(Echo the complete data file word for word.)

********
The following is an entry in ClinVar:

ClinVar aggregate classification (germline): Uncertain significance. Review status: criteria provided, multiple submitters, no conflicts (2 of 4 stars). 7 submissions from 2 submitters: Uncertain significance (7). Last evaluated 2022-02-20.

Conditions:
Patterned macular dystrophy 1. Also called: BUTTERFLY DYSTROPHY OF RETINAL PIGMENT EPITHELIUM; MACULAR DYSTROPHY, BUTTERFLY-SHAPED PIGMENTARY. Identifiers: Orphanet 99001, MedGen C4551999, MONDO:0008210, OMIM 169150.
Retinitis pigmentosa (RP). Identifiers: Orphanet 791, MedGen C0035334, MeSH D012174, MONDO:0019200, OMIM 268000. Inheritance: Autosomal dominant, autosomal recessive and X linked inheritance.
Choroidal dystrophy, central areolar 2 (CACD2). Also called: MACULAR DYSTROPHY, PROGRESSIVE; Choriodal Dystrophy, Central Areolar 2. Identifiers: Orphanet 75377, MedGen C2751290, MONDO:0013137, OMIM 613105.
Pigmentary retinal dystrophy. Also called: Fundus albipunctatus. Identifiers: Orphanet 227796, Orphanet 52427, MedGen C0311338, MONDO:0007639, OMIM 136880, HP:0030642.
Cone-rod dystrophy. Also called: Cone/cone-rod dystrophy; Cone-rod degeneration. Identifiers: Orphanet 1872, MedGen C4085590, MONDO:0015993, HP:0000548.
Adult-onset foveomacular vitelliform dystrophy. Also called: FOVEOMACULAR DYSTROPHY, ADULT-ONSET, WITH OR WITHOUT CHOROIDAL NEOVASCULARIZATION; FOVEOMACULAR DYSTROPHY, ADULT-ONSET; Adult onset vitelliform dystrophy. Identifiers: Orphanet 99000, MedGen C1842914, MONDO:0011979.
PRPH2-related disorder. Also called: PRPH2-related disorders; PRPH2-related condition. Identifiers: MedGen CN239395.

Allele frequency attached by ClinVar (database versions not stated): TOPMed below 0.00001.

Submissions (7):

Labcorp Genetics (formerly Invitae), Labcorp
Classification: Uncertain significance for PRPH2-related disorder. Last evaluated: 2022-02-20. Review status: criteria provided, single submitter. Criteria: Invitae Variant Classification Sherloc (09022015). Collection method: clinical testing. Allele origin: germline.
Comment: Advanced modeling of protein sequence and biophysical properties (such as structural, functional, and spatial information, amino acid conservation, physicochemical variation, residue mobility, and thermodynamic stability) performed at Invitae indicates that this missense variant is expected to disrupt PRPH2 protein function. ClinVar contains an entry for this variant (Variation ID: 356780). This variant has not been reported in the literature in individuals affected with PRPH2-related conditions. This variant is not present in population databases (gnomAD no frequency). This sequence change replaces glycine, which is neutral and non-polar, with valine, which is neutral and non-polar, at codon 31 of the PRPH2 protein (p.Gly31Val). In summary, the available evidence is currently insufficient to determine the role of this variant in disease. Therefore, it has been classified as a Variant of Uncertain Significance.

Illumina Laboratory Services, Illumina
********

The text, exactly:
The following is an entry in ClinVar:

ClinVar aggregate classification (germline): Uncertain significance. Review status: criteria provided, multiple submitters, no conflicts (2 of 4 stars). 7 submissions from 2 submitters: Uncertain significance (7). Last evaluated 2022-02-20.

Conditions:
Patterned macular dystrophy 1. Also called: BUTTERFLY DYSTROPHY OF RETINAL PIGMENT EPITHELIUM; MACULAR DYSTROPHY, BUTTERFLY-SHAPED PIGMENTARY. Identifiers: Orphanet 99001, MedGen C4551999, MONDO:0008210, OMIM 169150.
Retinitis pigmentosa (RP). Identifiers: Orphanet 791, MedGen C0035334, MeSH D012174, MONDO:0019200, OMIM 268000. Inheritance: Autosomal dominant, autosomal recessive and X linked inheritance.
Choroidal dystrophy, central areolar 2 (CACD2). Also called: MACULAR DYSTROPHY, PROGRESSIVE; Choriodal Dystrophy, Central Areolar 2. Identifiers: Orphanet 75377, MedGen C2751290, MONDO:0013137, OMIM 613105.
Pigmentary retinal dystrophy. Also called: Fundus albipunctatus. Identifiers: Orphanet 227796, Orphanet 52427, MedGen C0311338, MONDO:0007639, OMIM 136880, HP:0030642.
Cone-rod dystrophy. Also called: Cone/cone-rod dystrophy; Cone-rod degeneration. Identifiers: Orphanet 1872, MedGen C4085590, MONDO:0015993, HP:0000548.
Adult-onset foveomacular vitelliform dystrophy. Also called: FOVEOMACULAR DYSTROPHY, ADULT-ONSET, WITH OR WITHOUT CHOROIDAL NEOVASCULARIZATION; FOVEOMACULAR DYSTROPHY, ADULT-ONSET; Adult onset vitelliform dystrophy. Identifiers: Orphanet 99000, MedGen C1842914, MONDO:0011979.
PRPH2-related disorder. Also called: PRPH2-related disorders; PRPH2-related condition. Identifiers: MedGen CN239395.

Allele frequency attached by ClinVar (database versions not stated): TOPMed below 0.00001.

Submissions (7):

Labcorp Genetics (formerly Invitae), Labcorp
Classification: Uncertain significance for PRPH2-related disorder. Last evaluated: 2022-02-20. Review status: criteria provided, single submitter. Criteria: Invitae Variant Classification Sherloc (09022015). Collection method: clinical testing. Allele origin: germline.
Comment: Advanced modeling of protein sequence and biophysical properties (such as structural, functional, and spatial information, amino acid conservation, physicochemical variation, residue mobility, and thermodynamic stability) performed at Invitae indicates that this missense variant is expected to disrupt PRPH2 protein function. ClinVar contains an entry for this variant (Variation ID: 356780). This variant has not been reported in the literature in individuals affected with PRPH2-related conditions. This variant is not present in population databases (gnomAD no frequency). This sequence change replaces glycine, which is neutral and non-polar, with valine, which is neutral and non-polar, at codon 31 of the PRPH2 protein (p.Gly31Val). In summary, the available evidence is currently insufficient to determine the role of this variant in disease. Therefore, it has been classified as a Variant of Uncertain Significance.

Illumina Laboratory Services, Illumina